About 150 attend meeting on possible immigrant detention center
BY KAREN CAFFARINI Post-Tribune correspondent February 16, 2014 8:50PM
Hobart resident Tom DuBois talks about the types of jobs that might be offered at an immigrant detention center while Fred Tsao, of Illinois Coalition for Immigrant Rights and Reform listens. | Karen Caffarini/For the Post-Tribune
Updated: February 18, 2014 11:18AM
HOBART — About 150 people attended an educational forum Sunday to learn about a Florida-based company that might want to build a for-profit immigrant detention center in the city.
A number of those attending the forum at Augustana Lutheran Church left vowing to do what they can to make sure the center never opens.
“I don’t want this. I will call every single person on this list and tell them not to put this in. For any for-profit company to detain individuals, it’s not a healthy situation,” Kathy Bartley, of Hobart, said.
Members of Concerned Citizens of Hobart passed out pamphlets listing the phone numbers of Mayor Brian Snedecor and City Council members, urging people to contact those officials, as well as Board of Zoning Appeals members, all of whom would ultimately decide whether the GEO Group, a for-profit prison builder, could build a detention center on the former St. Sava Serbian Orthodox Church property it purchased last year.
The GEO Group has not indicated it wants to build a detention center, or anything else, on the site as yet. The company did not respond to telephone calls and an email message seeking comment for this story.
Council members Jerry Herzog, D-1st, and P. Lino Maggio, D-3rd, as well as the mayor’s assistant, Robert Fulton, attended the forum.
“I want to hear the whole story,” said Maggio, who said he’s done some research of his own on the company.
He pointed out there are no plans before the council at this point, so he couldn’t comment on how he feels about having a GEO facility in the city.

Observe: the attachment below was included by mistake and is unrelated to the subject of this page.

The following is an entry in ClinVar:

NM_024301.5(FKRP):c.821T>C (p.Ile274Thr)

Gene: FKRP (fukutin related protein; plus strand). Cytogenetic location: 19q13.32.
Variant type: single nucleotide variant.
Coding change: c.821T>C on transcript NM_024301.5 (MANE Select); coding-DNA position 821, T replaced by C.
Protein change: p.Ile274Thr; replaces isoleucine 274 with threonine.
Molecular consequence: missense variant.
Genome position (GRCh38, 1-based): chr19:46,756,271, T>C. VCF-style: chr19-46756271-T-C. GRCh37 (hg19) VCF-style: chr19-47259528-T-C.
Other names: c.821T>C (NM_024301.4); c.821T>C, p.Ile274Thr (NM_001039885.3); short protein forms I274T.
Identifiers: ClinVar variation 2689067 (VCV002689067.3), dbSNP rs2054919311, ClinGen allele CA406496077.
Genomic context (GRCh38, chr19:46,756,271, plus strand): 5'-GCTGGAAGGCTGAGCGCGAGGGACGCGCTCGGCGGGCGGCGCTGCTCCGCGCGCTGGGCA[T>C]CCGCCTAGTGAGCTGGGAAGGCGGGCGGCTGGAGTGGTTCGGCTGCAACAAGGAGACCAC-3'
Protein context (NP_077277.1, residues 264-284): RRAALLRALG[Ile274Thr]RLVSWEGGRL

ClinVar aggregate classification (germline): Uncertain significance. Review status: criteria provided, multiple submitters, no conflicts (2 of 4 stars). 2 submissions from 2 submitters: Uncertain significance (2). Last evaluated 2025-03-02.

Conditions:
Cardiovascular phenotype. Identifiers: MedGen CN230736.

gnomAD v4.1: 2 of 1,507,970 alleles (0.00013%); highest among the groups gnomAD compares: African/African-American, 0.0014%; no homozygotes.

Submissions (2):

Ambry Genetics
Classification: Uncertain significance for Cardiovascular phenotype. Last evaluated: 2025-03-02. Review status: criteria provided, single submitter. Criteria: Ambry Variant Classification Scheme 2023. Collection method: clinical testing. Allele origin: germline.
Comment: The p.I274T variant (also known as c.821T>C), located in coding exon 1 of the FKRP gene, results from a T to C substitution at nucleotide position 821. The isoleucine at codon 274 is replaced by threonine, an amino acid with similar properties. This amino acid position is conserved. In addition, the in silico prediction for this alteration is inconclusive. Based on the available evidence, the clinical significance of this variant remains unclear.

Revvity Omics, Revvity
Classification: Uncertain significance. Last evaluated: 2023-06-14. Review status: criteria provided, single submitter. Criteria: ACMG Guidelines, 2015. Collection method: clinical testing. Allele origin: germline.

Presenters at the forum made these allegations about how GEO operates:
The facilities are dangerous, underfunded and mismanaged; employees are underpaid; the facilities are understaffed, which can make them unsafe; sexual abuse of staff and inmates is rampant; inmates’ medical care is inadequate; and the development would hurt the local environment.
“We need to stop companies like GEO from taking advantage of our immigrant population. They are all our brothers and sisters,” Sister JoAnn Persch, of the Sisters of Mercy, said, drawing applause.
Fred Tsao, of the Illinois Coalition for Immigrant Rights and Reform, said GEO’s net income in 2012 was $390 million on total revenues of $1.5 billion. Yet Hobart resident Tom DuBois said a GEO listing on Career Builder showed the company paid $10 an hour for an employee who “needed to be able to have a high tolerance of mental stress.”
The Rev. Charles Strietelmeier, pastor of Augustana Lutheran Church, said there are many questions surrounding such a facility.
“As a country we imprison a higher percentage of our population than any other place on earth. ... Is it right for a company to profit on this? What oversight do they live under,” Strietelmeier asked. “Will our minorities live under undue attention as the company fishes for tenants?”
Local environmentalist Sandy O’Brien said the 40 acres purchased by GEO includes many ancient oak trees and could be returned to wetlands.
“Nature deserves to be protected,” O’Brien said.
Individuals attending the forum wanted to know: where waste from the facility would go; where people released from the facility would go if no one picks them up; whether whole families are incarcerated, and if so, what school would the children attend; and, if one detention facility is approved, would the city be approached by operators of others?
O’Brien said the waste would go to Gary and stormwater would head east across Liverpool.
A follow-up meeting will be held at 2 p.m. Feb. 23 at First Unitarian Church, 497 Main St., Hobart.